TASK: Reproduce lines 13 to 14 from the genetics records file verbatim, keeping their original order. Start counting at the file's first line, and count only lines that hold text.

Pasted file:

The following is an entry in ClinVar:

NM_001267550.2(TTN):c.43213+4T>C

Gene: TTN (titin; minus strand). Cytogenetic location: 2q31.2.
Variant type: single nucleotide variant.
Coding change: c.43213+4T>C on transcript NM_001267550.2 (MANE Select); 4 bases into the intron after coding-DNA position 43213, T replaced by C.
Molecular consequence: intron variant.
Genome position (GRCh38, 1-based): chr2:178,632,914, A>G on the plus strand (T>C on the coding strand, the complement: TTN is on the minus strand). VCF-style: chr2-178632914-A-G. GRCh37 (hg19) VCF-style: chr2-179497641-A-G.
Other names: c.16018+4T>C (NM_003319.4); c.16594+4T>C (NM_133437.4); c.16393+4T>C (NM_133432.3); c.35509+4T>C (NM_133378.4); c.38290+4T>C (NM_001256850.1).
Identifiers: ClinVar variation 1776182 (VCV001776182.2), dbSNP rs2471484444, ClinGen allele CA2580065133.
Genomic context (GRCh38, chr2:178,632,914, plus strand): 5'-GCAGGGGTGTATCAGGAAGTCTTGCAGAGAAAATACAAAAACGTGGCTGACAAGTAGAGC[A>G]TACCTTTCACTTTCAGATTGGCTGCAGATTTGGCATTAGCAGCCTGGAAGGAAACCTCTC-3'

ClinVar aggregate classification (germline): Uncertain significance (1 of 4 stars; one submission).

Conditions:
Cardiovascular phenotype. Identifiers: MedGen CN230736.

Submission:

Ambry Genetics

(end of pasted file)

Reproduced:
Cardiovascular phenotype. Identifiers: MedGen CN230736.

Submission: